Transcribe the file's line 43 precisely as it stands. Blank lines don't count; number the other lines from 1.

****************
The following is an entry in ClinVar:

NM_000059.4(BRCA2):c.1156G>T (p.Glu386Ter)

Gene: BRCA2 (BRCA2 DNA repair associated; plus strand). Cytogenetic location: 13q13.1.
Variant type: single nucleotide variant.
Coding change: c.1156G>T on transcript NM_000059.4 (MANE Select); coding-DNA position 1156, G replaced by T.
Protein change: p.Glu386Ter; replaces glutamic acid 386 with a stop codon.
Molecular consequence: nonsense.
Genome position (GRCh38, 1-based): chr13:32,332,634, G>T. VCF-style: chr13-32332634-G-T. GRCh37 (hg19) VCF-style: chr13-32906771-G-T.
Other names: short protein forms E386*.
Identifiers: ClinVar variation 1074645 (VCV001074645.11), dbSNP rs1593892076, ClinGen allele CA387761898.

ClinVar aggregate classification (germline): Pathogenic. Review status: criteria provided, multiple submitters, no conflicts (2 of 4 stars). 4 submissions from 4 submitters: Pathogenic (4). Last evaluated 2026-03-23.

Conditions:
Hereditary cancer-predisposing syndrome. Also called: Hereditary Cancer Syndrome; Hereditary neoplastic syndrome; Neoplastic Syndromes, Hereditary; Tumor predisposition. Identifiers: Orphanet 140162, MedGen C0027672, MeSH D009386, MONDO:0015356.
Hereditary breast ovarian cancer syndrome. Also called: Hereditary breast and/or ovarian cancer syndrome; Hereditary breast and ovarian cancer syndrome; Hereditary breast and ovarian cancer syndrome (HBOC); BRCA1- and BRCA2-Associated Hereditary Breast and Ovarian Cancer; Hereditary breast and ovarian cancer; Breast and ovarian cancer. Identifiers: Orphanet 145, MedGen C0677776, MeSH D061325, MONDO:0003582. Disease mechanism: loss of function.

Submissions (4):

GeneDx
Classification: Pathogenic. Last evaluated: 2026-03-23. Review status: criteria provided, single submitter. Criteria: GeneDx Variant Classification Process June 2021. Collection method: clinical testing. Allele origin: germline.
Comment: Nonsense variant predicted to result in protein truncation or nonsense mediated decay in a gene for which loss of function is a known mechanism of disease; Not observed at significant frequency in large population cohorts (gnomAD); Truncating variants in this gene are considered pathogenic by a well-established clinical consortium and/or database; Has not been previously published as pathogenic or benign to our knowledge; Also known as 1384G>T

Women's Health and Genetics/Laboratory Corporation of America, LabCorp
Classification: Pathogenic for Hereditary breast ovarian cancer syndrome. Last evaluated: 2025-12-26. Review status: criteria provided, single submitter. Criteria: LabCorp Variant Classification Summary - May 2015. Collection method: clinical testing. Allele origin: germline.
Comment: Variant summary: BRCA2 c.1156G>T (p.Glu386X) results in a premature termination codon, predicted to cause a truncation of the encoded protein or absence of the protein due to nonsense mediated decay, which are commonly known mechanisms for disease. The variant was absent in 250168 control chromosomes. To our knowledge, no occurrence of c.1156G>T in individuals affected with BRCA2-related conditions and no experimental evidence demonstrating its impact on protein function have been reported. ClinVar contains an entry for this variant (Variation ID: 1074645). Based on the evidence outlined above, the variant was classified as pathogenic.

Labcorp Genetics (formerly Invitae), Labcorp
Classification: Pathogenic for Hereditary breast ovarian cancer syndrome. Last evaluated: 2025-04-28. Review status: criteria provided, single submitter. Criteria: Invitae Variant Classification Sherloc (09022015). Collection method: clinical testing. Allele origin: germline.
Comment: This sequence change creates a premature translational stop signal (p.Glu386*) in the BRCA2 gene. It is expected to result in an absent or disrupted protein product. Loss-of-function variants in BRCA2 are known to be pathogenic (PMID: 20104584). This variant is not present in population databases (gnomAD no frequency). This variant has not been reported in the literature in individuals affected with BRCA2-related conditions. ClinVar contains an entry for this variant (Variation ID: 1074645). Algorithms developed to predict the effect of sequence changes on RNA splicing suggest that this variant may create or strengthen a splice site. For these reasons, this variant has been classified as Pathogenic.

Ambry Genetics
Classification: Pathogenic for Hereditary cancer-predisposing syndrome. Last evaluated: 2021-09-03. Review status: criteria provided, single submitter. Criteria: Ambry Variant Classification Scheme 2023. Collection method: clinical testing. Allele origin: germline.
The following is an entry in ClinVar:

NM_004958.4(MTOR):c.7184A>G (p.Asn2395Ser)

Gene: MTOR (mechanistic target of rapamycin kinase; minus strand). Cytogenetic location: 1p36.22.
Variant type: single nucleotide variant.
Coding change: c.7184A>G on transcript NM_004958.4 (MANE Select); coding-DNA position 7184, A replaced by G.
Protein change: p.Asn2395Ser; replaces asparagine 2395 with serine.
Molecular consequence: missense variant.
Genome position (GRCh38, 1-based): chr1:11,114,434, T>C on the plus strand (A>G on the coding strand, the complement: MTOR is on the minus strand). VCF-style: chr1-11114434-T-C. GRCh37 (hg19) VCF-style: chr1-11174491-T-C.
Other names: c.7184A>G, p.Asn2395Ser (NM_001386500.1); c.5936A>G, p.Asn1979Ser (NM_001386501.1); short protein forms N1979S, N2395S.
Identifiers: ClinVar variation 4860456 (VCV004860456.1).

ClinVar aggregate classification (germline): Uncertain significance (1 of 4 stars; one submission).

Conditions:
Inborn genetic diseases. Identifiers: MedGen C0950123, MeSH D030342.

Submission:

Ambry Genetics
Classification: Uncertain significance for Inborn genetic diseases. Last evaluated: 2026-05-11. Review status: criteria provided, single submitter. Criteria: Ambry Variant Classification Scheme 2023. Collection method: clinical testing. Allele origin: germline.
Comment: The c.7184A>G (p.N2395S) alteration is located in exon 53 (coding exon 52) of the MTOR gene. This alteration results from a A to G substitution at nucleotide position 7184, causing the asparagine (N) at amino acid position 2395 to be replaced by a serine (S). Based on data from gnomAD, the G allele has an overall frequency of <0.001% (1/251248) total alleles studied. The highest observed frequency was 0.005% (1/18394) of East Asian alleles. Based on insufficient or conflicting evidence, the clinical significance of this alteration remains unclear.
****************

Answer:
Comment: The c.7184A>G (p.N2395S) alteration is located in exon 53 (coding exon 52) of the MTOR gene. This alteration results from a A to G substitution at nucleotide position 7184, causing the asparagine (N) at amino acid position 2395 to be replaced by a serine (S). Based on data from gnomAD, the G allele has an overall frequency of <0.001% (1/251248) total alleles studied. The highest observed frequency was 0.005% (1/18394) of East Asian alleles. Based on insufficient or conflicting evidence, the clinical significance of this alteration remains unclear.